We are in the opening inning of the Covid-19 pandemic, so forecasting where this will end up is a fool’s game.
That said, we know and can confidently predict a couple things well worth considering.
A lot of small businesses will not survive. Retail, hospitality, restaurants, entertainment, sports-related venues and service providers, events centers are all empty or close to it. The many companies that support them, operate them, clean them, staff them, deliver services to them have little cash coming in. Unless they have major cash cushions or lots of untapped credit, these companies are in trouble.
Washington National Airport – think of baggage handlers, shops, cleaners, restaurants, drivers…
Current workers’ comp patients
Care delays – I’m hearing from a broad spectrum of healthcare providers that patients are not going to scheduled appointments or using related services. That’s not surprising; with guidance from many states to avoid non-essential travel and contact, people with medical issues are loathe to risk exposure to the coronavirus.
Over the near term, that bodes ill for the providers and the companies/services doing the scheduling and coordinating care.
Over the near term…
When things return to normal – which they will – there’s going to be a backlog of patients demanding appointments and medical care and transportation and imaging and therapy and surgery. So, the networks and providers will find themselves slammed with appointment requests.
The service companies’ challenge is to survive this big dip in demand – and the cash flow crunch that will inevitably follow – so they are ready when their services are needed.
Increased disability duration
Those out of work due to an injury or illness may well be out of work longer than one might expect – especially if they are in energy production, airlines, services, retail, or hospitality. Their jobs may not be available until things get normal again, so we can expect disability duration, and associated indemnity costs, to increase over the near term.
More worrying is the current debt crisis – way too many families and businesses have way too much debt. They’ve been surviving on revolving credit that has been historically cheap. Mortgage interest levels are historically low, other consumer credit rates are as well, and lenders have thrown money at companies that never should have gotten thru their front doors.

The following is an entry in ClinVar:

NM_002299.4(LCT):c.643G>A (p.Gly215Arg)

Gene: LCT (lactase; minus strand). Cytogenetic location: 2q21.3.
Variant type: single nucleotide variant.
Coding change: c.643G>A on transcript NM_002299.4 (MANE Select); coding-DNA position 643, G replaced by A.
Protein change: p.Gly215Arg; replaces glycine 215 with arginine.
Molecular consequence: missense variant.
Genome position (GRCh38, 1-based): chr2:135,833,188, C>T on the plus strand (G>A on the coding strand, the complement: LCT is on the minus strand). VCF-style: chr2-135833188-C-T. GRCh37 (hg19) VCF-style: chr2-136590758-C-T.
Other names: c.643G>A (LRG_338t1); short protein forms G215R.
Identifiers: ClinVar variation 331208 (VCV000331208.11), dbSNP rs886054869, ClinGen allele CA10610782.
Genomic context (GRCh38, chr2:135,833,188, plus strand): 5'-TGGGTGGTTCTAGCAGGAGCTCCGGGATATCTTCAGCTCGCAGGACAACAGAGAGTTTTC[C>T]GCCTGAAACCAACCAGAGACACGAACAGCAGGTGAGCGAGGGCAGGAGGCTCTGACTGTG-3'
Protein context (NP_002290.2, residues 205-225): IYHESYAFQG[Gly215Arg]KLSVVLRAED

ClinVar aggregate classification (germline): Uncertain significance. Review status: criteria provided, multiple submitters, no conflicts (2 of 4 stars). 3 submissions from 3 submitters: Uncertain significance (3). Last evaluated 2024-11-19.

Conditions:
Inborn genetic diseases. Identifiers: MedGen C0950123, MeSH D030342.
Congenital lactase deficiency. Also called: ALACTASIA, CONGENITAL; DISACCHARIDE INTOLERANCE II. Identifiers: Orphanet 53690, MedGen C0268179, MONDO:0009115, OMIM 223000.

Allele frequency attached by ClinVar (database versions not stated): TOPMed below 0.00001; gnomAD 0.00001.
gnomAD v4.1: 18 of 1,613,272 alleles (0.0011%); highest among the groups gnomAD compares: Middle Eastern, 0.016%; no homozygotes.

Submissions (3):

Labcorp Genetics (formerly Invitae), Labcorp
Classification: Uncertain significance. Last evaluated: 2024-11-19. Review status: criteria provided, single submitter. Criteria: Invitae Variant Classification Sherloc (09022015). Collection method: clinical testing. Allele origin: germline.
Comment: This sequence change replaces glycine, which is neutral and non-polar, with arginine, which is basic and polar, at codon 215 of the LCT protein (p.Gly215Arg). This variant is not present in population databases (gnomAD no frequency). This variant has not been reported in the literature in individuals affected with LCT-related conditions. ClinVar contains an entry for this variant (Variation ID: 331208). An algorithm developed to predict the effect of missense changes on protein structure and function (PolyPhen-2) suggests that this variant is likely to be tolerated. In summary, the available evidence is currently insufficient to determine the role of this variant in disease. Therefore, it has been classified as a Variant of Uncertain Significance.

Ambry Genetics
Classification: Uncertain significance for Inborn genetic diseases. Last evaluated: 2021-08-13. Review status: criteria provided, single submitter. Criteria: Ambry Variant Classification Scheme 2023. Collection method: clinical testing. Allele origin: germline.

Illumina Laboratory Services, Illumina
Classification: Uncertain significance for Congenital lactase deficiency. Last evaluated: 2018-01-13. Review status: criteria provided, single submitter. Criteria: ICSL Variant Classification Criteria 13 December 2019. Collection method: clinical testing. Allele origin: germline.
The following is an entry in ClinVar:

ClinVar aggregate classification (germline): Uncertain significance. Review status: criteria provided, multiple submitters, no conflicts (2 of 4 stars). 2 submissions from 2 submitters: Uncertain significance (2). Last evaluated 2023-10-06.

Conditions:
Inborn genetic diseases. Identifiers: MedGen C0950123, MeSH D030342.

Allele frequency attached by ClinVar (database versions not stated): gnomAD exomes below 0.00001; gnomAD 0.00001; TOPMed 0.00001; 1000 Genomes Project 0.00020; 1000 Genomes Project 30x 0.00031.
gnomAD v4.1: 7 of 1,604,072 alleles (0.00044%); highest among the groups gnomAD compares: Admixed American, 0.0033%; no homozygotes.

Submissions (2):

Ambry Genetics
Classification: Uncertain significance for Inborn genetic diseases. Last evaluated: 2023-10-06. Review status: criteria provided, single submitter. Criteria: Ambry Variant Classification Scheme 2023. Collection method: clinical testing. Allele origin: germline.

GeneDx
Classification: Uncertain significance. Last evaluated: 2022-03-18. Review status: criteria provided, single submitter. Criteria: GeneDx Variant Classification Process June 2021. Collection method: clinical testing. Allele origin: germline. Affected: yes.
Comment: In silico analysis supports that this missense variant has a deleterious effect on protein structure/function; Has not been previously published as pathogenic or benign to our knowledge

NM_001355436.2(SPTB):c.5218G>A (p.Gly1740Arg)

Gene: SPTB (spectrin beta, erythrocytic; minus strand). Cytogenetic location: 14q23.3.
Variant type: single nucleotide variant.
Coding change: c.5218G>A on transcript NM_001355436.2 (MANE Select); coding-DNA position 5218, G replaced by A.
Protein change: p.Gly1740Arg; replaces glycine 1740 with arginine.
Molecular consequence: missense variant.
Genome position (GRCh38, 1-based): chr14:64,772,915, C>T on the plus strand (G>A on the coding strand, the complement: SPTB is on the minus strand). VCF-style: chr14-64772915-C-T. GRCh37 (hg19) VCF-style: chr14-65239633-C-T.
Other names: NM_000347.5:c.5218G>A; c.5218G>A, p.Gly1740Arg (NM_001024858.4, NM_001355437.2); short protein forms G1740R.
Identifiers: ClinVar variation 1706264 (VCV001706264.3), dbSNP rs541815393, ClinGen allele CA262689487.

(I wrote on this in detail back in October, here’s a quote:
The Feds are backing $7 trillion in mortgages, way more than they (us) did before the debt crisis of 2008. With taxpayers holding the bag, mortgage lenders have no reason to not give mortgages to people who can’t afford them to buy over-priced houses. The Feds then package those loans and sell them off to other investors.
In fact, fully half of new FHA mortgages consume more than half of the borrower’s monthly income.
Then there’s regular consumer debt; this from a post back in August of last year:
Consumer debt is really high right now, at 19% of income. When people lose their jobs, they default on their loans and credit card debt, cut back on purchases, and that will further harm retail, construction, durable goods (think washing machines and cars). It can take a long time for people to dig out of these holes, and when they finally do, they are very wary of spending – and absolutely hate debt.
As credit dries up – which will happen – folks with mortgages they can no longer afford and crushing credit card bills are going to do everything they can to keep the cash flowing.
That will likely translate into increased claim duration.
The good news is work comp insurers can afford this. Insurers are flush with cash, have huge reserves, likely have benefited from the general increase in bond prices, and historically low combined ratios (claims plus admin expense divided by premiums)
What does this mean for you?
It is more important than ever to be clear-eyed and observe what’s going on outside workers’ comp. Because comp doesn’t affect the real world – the real world drives comp.